If you switch the titles ‘Floyd Landis’ and ‘French Laboratory’ in your letter you get the same scenario that happened immediately after the Tour ended and the positive result was announced. The lab announced the results immediately and named the rider, in violation of its own rules. Landis didn't have a chance to prepare his defense before being scrutinized by the media. It seems reasonable to me the results had some potential issues about their validity. How much damage has been done to Landis now? Was that fair?
Don hit the nail on the head. Only when Basso knows that neither the Italian Federation nor the Spanish authorities will require a DNA sample does he offer one. Disingenuous, but great PR for Discovery. Look how many letter writers are now convinced that Basso must be clean!
There seems to be a theme that some people from the US can't understand why innocent until proven guilty doesn't apply (for example, Jon Speer’s letter: "Perhaps it is because I am an American that I generally follow the, ‘innocent until proven guilty’ modus operandi"), the implication being that other nationalities may not follow this modus operandi so strictly, which is of course largely untrue and, some would argue, hypocritical.
I also disagree with the way suspected cheats are treated until they are charged or proven guilty. However, let's be clear that this is the way that a governing body and its licensed teams have chosen to deal with the issue and, thankfully, it has nothing to do with the way a particular nation might deal with those suspected of offences, but not yet charged.
No national federation is going to touch this evidence even if it is released. Throughout the case, senior officers of the Civil Guard have been called before judges to answer for improprieties in the investigation, whether it be additional documents added to ‘certified’ copies, or evidence that their surveillance was compromised from the onset and so audio and video tapes were possibly staged for their benefit to create layers of obfuscation.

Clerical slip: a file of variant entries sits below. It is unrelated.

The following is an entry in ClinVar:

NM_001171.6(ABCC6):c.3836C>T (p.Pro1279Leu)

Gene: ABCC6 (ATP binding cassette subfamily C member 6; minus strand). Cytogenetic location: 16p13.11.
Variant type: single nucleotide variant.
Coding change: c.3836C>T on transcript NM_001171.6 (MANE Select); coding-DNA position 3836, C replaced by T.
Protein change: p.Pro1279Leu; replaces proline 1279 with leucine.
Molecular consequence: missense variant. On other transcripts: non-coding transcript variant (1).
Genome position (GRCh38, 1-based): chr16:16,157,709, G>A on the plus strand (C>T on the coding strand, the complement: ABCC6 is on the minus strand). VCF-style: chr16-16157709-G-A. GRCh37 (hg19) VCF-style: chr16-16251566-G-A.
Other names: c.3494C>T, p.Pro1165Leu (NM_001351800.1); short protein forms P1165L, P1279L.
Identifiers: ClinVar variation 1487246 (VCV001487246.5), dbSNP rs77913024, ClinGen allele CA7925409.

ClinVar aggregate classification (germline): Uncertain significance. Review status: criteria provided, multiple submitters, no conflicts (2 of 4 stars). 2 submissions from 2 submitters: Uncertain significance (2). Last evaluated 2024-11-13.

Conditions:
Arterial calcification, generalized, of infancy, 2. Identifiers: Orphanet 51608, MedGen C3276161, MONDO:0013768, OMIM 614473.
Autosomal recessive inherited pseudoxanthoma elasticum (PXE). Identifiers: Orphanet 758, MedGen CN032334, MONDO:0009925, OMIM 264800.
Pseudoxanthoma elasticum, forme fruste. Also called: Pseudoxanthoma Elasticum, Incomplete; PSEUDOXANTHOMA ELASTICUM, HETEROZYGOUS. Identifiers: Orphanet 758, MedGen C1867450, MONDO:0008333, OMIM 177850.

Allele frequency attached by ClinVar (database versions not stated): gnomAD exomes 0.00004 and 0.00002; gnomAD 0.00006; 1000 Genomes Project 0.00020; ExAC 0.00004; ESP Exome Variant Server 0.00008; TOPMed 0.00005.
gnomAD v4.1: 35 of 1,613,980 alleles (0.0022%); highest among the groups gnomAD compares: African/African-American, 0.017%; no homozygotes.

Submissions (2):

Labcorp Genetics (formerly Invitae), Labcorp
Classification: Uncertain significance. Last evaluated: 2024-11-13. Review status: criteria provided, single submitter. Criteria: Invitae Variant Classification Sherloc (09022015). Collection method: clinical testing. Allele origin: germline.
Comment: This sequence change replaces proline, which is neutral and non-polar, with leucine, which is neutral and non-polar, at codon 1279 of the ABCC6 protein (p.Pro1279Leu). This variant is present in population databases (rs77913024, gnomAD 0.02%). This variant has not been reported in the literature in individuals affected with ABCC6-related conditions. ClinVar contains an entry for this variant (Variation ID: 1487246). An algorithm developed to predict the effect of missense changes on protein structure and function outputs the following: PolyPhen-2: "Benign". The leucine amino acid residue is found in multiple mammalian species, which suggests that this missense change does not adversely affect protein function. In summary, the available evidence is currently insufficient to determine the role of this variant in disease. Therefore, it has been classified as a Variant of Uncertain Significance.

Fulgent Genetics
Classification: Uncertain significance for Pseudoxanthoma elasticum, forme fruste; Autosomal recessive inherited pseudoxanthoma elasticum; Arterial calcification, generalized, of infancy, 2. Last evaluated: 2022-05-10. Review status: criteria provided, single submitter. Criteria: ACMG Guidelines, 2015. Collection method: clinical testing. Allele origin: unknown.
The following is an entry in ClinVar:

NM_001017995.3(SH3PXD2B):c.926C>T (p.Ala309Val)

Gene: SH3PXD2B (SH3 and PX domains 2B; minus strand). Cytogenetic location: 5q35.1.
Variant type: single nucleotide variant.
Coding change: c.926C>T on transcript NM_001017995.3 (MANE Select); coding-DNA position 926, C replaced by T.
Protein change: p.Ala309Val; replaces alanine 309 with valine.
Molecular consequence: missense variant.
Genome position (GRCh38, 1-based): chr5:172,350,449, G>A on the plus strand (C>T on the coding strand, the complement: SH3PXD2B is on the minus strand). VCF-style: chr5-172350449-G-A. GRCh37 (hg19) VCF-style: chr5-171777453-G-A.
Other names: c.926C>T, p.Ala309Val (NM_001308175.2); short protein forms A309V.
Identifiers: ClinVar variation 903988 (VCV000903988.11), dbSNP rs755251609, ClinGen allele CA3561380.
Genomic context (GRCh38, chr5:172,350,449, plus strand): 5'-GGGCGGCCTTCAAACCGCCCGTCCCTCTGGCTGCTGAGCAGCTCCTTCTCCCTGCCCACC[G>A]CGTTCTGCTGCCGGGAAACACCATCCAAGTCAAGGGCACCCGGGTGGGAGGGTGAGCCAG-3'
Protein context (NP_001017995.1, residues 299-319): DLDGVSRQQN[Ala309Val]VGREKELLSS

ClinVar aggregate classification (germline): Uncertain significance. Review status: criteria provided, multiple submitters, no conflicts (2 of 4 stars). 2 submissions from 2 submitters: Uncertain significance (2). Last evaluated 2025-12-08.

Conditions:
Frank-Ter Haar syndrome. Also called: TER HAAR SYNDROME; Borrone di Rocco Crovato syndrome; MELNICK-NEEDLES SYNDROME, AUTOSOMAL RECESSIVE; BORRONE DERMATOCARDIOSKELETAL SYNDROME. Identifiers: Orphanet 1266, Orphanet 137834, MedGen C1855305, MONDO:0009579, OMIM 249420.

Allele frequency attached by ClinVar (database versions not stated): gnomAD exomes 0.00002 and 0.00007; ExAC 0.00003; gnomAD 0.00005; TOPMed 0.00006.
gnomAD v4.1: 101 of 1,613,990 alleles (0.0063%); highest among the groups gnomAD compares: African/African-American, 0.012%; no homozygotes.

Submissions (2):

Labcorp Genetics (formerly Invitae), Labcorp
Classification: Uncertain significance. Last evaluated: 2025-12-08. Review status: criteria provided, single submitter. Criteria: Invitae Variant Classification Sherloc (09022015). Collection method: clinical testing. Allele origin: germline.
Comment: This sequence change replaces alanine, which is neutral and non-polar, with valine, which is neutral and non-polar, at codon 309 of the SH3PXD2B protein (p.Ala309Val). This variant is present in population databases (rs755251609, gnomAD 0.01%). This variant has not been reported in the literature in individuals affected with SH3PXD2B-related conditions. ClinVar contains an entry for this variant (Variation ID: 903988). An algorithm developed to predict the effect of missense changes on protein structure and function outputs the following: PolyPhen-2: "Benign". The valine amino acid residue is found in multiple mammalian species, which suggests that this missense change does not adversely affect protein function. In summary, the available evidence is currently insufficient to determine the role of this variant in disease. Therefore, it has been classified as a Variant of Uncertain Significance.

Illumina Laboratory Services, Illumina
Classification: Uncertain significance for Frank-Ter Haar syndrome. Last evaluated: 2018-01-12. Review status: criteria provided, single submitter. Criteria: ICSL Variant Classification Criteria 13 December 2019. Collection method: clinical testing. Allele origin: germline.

A short time after these closed door sessions ended, a spokesman for the Spanish government announced curtailments in the case as more and more ‘evidence’ was deemed completely unreliable. Due to the fact that the revelations of this type are continually revealed, it was more than premature to say when the case is concluded the information will be in even an elementary state to be reviewed by national federations.
We now have the fact that the Civil Guard has ‘lost’ physical evidence. From 116 bags of blood and plasma in July, to 106 in October, to 99 in November. As an active law enforcement officer with almost 10 years of experience in criminal law and evidence handling procedures, I can only come to one of the following conclusions:
A) The Civil Guard was completely incompetent in the initial inventory and then and again during two reviews of the evidence inventory
B) Their procedures for the chain of custody are inadequate to the point of ineptitude
C) Evidence, or at least evidence inventories were fabricated for the purposes of this investigation.
Because their evidence handling procedures have proven to be so inept, I believe it would be impossible for a criminal or even a civil court (anti-doping courts use a level of evidence that lies between the two) to allow this evidence to be admissible.
The evidence currently available could be used to support either argument and in the end the only thing that is certain is that the anti-doping camp is again made to look ineffective, either in that they are seen as fanatical persecutors rather than diligent prosecutors or that they can't even convict the guy with the smoking gun in his hand.
Lemond did not pioneer the use of the Scott Tri-bar, he benfited from it though. True, he was the first rider to use the bar in a big time trial win, but the boys from 7-11 were the first to actually use the bar. Therefore the comparison between Obree and Lemond is not valid. Obree was an innovator. Lemond borrowed an innovation.
I believe the Flying Scotsman has recently secured international distribution, the rights being purchased by one of the American companies, so I’m sure it’ll be coming to a cinema near you soon.
I reviewed the film during the 2006 Edinburgh Film Festival, and although nowhere near as informative as the book, it ain’t too bad.